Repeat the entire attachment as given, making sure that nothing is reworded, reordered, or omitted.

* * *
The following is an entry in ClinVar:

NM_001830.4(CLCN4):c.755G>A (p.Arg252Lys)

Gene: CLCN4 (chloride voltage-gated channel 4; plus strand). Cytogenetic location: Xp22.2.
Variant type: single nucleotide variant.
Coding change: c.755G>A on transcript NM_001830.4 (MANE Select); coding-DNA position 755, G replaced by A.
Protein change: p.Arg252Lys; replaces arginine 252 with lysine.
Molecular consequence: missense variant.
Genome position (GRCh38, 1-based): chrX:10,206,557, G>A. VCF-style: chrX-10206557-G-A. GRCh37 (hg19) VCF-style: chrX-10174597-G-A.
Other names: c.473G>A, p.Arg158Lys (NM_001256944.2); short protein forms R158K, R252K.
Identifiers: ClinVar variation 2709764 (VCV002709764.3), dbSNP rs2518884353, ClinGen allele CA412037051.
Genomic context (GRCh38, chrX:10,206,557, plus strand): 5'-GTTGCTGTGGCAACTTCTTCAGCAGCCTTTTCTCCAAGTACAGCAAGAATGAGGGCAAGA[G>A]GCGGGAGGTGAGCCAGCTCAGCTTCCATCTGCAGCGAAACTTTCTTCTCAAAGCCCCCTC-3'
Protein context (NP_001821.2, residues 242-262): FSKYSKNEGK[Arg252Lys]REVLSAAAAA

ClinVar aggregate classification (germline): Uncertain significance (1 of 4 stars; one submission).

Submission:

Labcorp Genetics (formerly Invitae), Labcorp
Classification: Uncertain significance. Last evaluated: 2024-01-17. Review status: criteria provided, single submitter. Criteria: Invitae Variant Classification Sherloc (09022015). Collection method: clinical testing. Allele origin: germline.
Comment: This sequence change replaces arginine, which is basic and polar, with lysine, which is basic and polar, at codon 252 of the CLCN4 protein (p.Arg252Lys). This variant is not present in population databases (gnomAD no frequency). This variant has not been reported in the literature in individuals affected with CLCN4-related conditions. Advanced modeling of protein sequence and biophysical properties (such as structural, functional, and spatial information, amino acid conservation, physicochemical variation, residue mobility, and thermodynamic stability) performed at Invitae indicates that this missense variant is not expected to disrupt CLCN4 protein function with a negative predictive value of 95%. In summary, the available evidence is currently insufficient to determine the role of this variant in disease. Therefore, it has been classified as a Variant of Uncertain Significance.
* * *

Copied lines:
The following is an entry in ClinVar:

NM_001830.4(CLCN4):c.755G>A (p.Arg252Lys)

Gene: CLCN4 (chloride voltage-gated channel 4; plus strand). Cytogenetic location: Xp22.2.
Variant type: single nucleotide variant.
Coding change: c.755G>A on transcript NM_001830.4 (MANE Select); coding-DNA position 755, G replaced by A.
Protein change: p.Arg252Lys; replaces arginine 252 with lysine.
Molecular consequence: missense variant.
Genome position (GRCh38, 1-based): chrX:10,206,557, G>A. VCF-style: chrX-10206557-G-A. GRCh37 (hg19) VCF-style: chrX-10174597-G-A.
Other names: c.473G>A, p.Arg158Lys (NM_001256944.2); short protein forms R158K, R252K.
Identifiers: ClinVar variation 2709764 (VCV002709764.3), dbSNP rs2518884353, ClinGen allele CA412037051.
Genomic context (GRCh38, chrX:10,206,557, plus strand): 5'-GTTGCTGTGGCAACTTCTTCAGCAGCCTTTTCTCCAAGTACAGCAAGAATGAGGGCAAGA[G>A]GCGGGAGGTGAGCCAGCTCAGCTTCCATCTGCAGCGAAACTTTCTTCTCAAAGCCCCCTC-3'
Protein context (NP_001821.2, residues 242-262): FSKYSKNEGK[Arg252Lys]REVLSAAAAA

ClinVar aggregate classification (germline): Uncertain significance (1 of 4 stars; one submission).

Submission:

Labcorp Genetics (formerly Invitae), Labcorp
Classification: Uncertain significance. Last evaluated: 2024-01-17. Review status: criteria provided, single submitter. Criteria: Invitae Variant Classification Sherloc (09022015). Collection method: clinical testing. Allele origin: germline.
Comment: This sequence change replaces arginine, which is basic and polar, with lysine, which is basic and polar, at codon 252 of the CLCN4 protein (p.Arg252Lys). This variant is not present in population databases (gnomAD no frequency). This variant has not been reported in the literature in individuals affected with CLCN4-related conditions. Advanced modeling of protein sequence and biophysical properties (such as structural, functional, and spatial information, amino acid conservation, physicochemical variation, residue mobility, and thermodynamic stability) performed at Invitae indicates that this missense variant is not expected to disrupt CLCN4 protein function with a negative predictive value of 95%. In summary, the available evidence is currently insufficient to determine the role of this variant in disease. Therefore, it has been classified as a Variant of Uncertain Significance.